At the Jan. 5 Redstone Community Association (RCA) board meeting, the following outgoing and previous board members were presented with award plaques in appreciation of their dedicated service to RCA and to the community: • Shirley Thomson Shirley has served for many years on the RCA board in many capacities including, most recently, as the treasurer. • Becky Trembley Becky leaves the board as vice president, and has given countless hours, most recently, to coordinating the Redstone Winterfest. • Janette Bier Janette was board president prior to 2009. All three of these Redstone community members have gone above and beyond to support the village of Redstone. – Bruce Gledhill, and Chuck Logan, Redstone Community Association

Page 10, Crystal Valley Echo & Marble Times

Obituary Ron Robertson Aug. 19, 1946 – Jan. 10, 2010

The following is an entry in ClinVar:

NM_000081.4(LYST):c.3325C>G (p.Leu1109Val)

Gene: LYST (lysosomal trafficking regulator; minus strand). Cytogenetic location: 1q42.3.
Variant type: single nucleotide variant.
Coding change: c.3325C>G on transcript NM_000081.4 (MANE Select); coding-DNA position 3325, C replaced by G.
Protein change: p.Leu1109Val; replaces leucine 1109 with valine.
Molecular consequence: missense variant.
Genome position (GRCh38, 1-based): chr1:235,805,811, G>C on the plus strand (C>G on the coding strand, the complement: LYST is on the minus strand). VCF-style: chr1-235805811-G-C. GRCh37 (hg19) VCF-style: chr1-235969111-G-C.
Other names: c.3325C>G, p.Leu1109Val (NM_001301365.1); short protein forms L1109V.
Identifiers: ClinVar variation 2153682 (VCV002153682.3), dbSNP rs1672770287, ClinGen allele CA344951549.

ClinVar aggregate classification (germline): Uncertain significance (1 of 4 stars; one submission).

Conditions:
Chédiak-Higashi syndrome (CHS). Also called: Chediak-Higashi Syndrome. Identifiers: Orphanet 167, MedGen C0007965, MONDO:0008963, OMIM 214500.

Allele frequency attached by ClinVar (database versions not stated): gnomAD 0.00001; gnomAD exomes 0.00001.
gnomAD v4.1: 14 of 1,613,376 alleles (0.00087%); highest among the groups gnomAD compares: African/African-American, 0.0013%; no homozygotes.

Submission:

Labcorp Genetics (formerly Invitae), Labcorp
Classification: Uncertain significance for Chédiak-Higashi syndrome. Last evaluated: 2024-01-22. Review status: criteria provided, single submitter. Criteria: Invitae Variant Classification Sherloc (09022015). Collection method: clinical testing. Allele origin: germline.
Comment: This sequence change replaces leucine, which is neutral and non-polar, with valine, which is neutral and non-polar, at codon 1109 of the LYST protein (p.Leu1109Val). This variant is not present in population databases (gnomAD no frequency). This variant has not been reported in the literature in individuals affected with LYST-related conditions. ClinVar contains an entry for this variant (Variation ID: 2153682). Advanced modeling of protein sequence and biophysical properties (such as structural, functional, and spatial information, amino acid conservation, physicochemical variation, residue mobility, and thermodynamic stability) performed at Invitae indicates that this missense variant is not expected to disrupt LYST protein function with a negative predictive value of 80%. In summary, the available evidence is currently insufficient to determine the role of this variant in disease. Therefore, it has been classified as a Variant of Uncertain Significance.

Ron Robertson – a Carbondale resident and architect, who was also regarded for his love of music and sense of humor – died Jan. 10 in Denver. He was 63. Ron was born Aug. 19, 1946, in Hutchinson, Kansas, to Chet and Betty Robertson, and grew up in the San Francisco Bay area of California. He graduated from California Polytechnic State University with a degree in architecture. After moving to the Roaring Fork Valley more than 30 years ago, he worked for Glenwood Springs architect Dean Moffat before starting his own firm in 1990, R.C. Robertson Architects, located in downtown Ron Robertson Carbondale. Photo courtesy As a longtime architect in the of Nancy Chromy valley, he designed numerous custom homes and buildings, including the gazebo at Sopris Park, the Carbondale Council on Arts and Humanities (CCAH) Center space, Crystal Glass Studio/Parkside Gallery, the Cowen Center, the Days Inn, the remodel of the Sardy House in Aspen, Michael Douglas' house and barn in the Wildcat subdivision, the chalet at the Redstone Inn, and the three-story commercial/residential building at 311 Main St. in Carbondale. Ron also contributed to the design of the new addition at the Church at Carbondale and designing the “Welcome to Carbondale” sign at Highway 133 and Main Street “He loved it when somebody took an interest in his art,” said longtime friend Joe Scofield, who hired Robertson to build a single-family home in 1998 and the building at 311 Main St. Scofield's residence is “extra special” because of it, he said. “He could design a house for anyone ... but Ron wanted that personal relationship. You became a close friend after Ron designed your home,” said Joe. Ron was in the U.S. Navy Construction Battalion during the Vietnam War He loved to travel and, coupled with his love for cars, was a fan of road tripping. He played guitar and performed occasionally at Steve's Guitars in Carbondale and for friends. He co-founded the Downtown Preservation Association, and was on the board of Rotary Club of Carbondale, CCAH, and KDNK, and he held a coveted pie-judging seat at the Carbondale Mountain Fair. He will forever be remembered for his entertaining performance as Sonny (of Sonny and Cher) at the last KDNK Talent Show While he loved being in the spotlight – whether it was to make others laugh or to play music – those who knew him well understood that sometimes it was to shake off his own nervousness and help put everyone at ease. “Ron was easy to know,” Joe Scofield said. “He had that warm part of him if you knew him, you wanted to know him more.” Ron is survived by his mother and father, Betty and Chet Robertson of Oregon; daughter Shana of California; brothers Mike and Jon Robertson; sister Sue Robertson; and granddaughters Paige and Ashton. A memorial service and potluck was held on Jan. 23 at the Church at Carbondale. In lieu of flowers, donations may be made to CCAH Capital Campaign for the Center for the Arts, P.O. Box 175, Carbondale, CO 81623. Editor’s note: For more about Ron Robertson and his connection to the Crystal River Valley, please see “Echoes of a Life: Ron Robertson” by Nancy Chromy on page 21.